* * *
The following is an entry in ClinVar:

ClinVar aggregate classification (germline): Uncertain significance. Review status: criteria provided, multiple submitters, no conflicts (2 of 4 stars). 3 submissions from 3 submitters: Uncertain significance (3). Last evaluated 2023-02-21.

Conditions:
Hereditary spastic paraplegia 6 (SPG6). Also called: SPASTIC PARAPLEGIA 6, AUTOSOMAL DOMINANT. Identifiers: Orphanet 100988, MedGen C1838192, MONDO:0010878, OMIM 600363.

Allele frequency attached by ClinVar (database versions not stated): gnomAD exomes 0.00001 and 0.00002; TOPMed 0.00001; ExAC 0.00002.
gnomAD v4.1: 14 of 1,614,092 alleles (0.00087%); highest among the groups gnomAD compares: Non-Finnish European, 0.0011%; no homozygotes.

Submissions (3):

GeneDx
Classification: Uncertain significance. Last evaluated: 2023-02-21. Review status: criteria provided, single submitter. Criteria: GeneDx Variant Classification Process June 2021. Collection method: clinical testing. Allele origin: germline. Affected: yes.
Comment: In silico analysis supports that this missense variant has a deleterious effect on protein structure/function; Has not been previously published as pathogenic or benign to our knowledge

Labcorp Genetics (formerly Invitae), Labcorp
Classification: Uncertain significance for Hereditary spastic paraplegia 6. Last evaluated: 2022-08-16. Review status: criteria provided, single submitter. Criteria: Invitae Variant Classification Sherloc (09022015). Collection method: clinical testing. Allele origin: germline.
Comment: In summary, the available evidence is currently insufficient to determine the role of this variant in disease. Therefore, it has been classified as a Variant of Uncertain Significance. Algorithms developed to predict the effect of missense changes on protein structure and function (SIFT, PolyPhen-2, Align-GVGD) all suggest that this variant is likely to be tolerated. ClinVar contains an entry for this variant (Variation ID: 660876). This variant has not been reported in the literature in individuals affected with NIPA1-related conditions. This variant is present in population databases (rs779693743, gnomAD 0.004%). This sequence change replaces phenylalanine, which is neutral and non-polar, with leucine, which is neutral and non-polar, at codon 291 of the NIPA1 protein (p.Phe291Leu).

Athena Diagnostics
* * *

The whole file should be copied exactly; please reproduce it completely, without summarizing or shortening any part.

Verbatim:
The following is an entry in ClinVar:

ClinVar aggregate classification (germline): Uncertain significance. Review status: criteria provided, multiple submitters, no conflicts (2 of 4 stars). 3 submissions from 3 submitters: Uncertain significance (3). Last evaluated 2023-02-21.

Conditions:
Hereditary spastic paraplegia 6 (SPG6). Also called: SPASTIC PARAPLEGIA 6, AUTOSOMAL DOMINANT. Identifiers: Orphanet 100988, MedGen C1838192, MONDO:0010878, OMIM 600363.

Allele frequency attached by ClinVar (database versions not stated): gnomAD exomes 0.00001 and 0.00002; TOPMed 0.00001; ExAC 0.00002.
gnomAD v4.1: 14 of 1,614,092 alleles (0.00087%); highest among the groups gnomAD compares: Non-Finnish European, 0.0011%; no homozygotes.

Submissions (3):

GeneDx
Classification: Uncertain significance. Last evaluated: 2023-02-21. Review status: criteria provided, single submitter. Criteria: GeneDx Variant Classification Process June 2021. Collection method: clinical testing. Allele origin: germline. Affected: yes.
Comment: In silico analysis supports that this missense variant has a deleterious effect on protein structure/function; Has not been previously published as pathogenic or benign to our knowledge

Labcorp Genetics (formerly Invitae), Labcorp
Classification: Uncertain significance for Hereditary spastic paraplegia 6. Last evaluated: 2022-08-16. Review status: criteria provided, single submitter. Criteria: Invitae Variant Classification Sherloc (09022015). Collection method: clinical testing. Allele origin: germline.
Comment: In summary, the available evidence is currently insufficient to determine the role of this variant in disease. Therefore, it has been classified as a Variant of Uncertain Significance. Algorithms developed to predict the effect of missense changes on protein structure and function (SIFT, PolyPhen-2, Align-GVGD) all suggest that this variant is likely to be tolerated. ClinVar contains an entry for this variant (Variation ID: 660876). This variant has not been reported in the literature in individuals affected with NIPA1-related conditions. This variant is present in population databases (rs779693743, gnomAD 0.004%). This sequence change replaces phenylalanine, which is neutral and non-polar, with leucine, which is neutral and non-polar, at codon 291 of the NIPA1 protein (p.Phe291Leu).

Athena Diagnostics